Make and model: Specialized Air Tool Switch Comp Pump
Size tested: Max 80psi
Tell us what the product is for and who it's aimed at. What do the manufacturers say about it? How does that compare to your own feelings about it?
Specialized says: "This durable frame pump with SwitchHitter head automatically adjusts for Schrader or Presta valve tubes, plus it shows pressure on a rotatable gauge."
Tell us some more about the technical aspects of the product?
SwitchHitter head automatically switches between Schrader and Presta valves.
Gauge body rotates for easy viewing.
Durable plastic barrel with aluminum shaft to reduce flex and improve efficiency.
Plunger locks to body chamber with a simple twist for secure storage.
Water bottle boss frame mounting bracket included.
Max pressure: 80 PSI (5.5bar)
Feels reassuringly solid, and the gauge seems reliable and accurate.
Very efficient with mid-section 700C and 26in tyres.
Composites feel very solid. In my experience 'intelligent' heads can be a weak spot, but this one contains a strong spring and components.
Competitively priced, although there are cheaper options if you forgo a gauge.
Tell us how the product performed overall when used for its designed purpose
It's reliable and pleasant to use.
Tell us what you particularly liked about the product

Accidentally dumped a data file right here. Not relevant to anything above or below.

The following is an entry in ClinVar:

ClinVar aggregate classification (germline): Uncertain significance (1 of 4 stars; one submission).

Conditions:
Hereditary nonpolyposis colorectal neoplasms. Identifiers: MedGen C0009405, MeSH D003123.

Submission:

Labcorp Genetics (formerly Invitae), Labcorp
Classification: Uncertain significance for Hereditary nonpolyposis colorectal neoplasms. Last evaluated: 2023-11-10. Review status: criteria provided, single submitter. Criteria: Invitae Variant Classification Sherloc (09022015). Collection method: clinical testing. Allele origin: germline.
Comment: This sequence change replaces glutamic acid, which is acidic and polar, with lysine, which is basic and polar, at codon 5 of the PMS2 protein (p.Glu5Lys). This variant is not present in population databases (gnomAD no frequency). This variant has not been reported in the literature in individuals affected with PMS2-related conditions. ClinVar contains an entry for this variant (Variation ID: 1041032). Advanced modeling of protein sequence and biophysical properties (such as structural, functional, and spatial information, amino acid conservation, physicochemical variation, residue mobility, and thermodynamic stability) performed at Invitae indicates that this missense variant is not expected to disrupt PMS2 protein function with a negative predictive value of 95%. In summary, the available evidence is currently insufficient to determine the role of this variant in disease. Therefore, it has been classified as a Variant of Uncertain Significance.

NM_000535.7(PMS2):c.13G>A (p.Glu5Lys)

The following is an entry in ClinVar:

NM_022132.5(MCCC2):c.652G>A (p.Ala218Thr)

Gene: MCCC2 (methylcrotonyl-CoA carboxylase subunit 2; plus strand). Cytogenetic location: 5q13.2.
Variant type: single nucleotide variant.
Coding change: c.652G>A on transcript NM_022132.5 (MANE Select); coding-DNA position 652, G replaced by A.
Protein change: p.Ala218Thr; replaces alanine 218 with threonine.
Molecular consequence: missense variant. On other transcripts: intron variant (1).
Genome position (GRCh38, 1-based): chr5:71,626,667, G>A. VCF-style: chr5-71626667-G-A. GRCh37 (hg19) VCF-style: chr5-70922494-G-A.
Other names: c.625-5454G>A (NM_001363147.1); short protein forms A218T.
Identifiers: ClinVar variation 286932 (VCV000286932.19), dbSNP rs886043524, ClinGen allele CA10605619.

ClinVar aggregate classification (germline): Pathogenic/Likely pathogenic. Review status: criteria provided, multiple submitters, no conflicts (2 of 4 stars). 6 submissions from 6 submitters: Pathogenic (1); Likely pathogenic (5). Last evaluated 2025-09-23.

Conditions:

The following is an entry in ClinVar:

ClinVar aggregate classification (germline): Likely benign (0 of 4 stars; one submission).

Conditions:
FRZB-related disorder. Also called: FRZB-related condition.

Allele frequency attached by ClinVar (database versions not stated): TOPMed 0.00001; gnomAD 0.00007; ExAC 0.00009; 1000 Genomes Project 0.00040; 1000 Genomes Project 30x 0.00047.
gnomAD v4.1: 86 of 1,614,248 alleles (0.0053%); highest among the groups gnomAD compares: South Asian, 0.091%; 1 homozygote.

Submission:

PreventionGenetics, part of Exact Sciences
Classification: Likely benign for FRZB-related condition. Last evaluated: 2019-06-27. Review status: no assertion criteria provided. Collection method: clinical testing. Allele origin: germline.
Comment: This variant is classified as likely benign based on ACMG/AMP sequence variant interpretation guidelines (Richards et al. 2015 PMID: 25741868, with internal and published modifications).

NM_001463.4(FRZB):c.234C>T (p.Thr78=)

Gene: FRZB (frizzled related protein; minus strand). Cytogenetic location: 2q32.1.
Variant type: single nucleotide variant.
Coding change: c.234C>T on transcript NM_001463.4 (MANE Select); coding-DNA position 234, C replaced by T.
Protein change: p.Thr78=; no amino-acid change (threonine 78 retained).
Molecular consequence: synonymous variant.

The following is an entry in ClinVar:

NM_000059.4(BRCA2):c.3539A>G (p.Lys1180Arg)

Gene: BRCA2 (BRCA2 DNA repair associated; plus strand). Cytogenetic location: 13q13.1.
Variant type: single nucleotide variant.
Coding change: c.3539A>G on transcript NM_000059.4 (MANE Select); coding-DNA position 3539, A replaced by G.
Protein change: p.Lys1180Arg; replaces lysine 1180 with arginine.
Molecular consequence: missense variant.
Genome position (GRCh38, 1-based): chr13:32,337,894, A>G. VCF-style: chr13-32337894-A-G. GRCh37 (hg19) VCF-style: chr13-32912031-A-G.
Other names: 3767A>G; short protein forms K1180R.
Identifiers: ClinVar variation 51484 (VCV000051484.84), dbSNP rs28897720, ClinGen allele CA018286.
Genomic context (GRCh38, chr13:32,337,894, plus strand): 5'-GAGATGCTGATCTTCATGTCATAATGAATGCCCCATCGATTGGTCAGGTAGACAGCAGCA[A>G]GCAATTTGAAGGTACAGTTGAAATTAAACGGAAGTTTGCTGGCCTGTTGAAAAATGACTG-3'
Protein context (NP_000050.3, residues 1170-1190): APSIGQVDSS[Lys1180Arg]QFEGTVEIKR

Solid build, user friendliness, and efficiency with high-volume tyres.
Tell us what you particularly disliked about the product
Nothing really; its 80psi max (or 75, in my testing) limits its use with higher pressure narrow road tyres, but that's not what it's designed for.
How does the price compare to that of similar products in the market, including ones recently tested on road.cc?
£21 is competitive. The Topeak Mini Dual is £17, for instance, yet lacks the gauge or a smart-type head. You can pay more and still not get either of those features, too, such as with the £29.95 Velochampion Professional Bike Pump.
Did you enjoy using the product? Yes
Would you consider buying the product? Yes
Would you recommend the product to a friend? Yes
Use this box to explain your overall score
The strong build and usefully accurate gauge impress – it's a competent and user-friendly pump at a decent price.
About the tester
I usually ride: Rough Stuff Tourer Based around 4130 Univega mtb Frameset My best bike is: 1955 Holdsworth Road Path and several others including cross & traditional road
I've been riding for: Over 20 years I ride: Most days I would class myself as: Experienced
I regularly do the following types of riding: cyclo cross, commuting, touring, fixed/singlespeed, mtb,
Shaun Audane is a freelance writer/product tester with over twenty-eight years riding experience, the last twelve (120,000 miles) spent putting bikes and kit through their paces for a variety of publications. Previous generations of his family worked at manufacturing's sharp end, thus Shaun can weld, has a sound understanding of frame building practice and a preference for steel or titanium framesets.
Citing Richard Ballantine and an Au pair as his earliest cycling influences, he is presently writing a cycling book with particular focus upon women, families and disabled audiences (Having been a registered care manager and coached children at Herne Hill Velodrome in earlier careers)